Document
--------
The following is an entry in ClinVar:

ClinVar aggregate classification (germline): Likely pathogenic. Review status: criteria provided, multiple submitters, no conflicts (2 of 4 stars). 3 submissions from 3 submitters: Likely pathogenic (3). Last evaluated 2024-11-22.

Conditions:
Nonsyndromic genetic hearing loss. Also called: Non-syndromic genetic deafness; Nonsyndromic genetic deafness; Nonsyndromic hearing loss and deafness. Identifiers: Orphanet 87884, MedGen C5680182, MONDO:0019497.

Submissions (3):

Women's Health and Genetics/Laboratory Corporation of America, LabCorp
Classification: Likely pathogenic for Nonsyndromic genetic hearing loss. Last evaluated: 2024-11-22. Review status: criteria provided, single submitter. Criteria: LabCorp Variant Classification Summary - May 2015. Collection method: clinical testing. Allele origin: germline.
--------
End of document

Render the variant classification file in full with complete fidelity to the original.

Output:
The following is an entry in ClinVar:

ClinVar aggregate classification (germline): Likely pathogenic. Review status: criteria provided, multiple submitters, no conflicts (2 of 4 stars). 3 submissions from 3 submitters: Likely pathogenic (3). Last evaluated 2024-11-22.

Conditions:
Nonsyndromic genetic hearing loss. Also called: Non-syndromic genetic deafness; Nonsyndromic genetic deafness; Nonsyndromic hearing loss and deafness. Identifiers: Orphanet 87884, MedGen C5680182, MONDO:0019497.

Submissions (3):

Women's Health and Genetics/Laboratory Corporation of America, LabCorp
Classification: Likely pathogenic for Nonsyndromic genetic hearing loss. Last evaluated: 2024-11-22. Review status: criteria provided, single submitter. Criteria: LabCorp Variant Classification Summary - May 2015. Collection method: clinical testing. Allele origin: germline.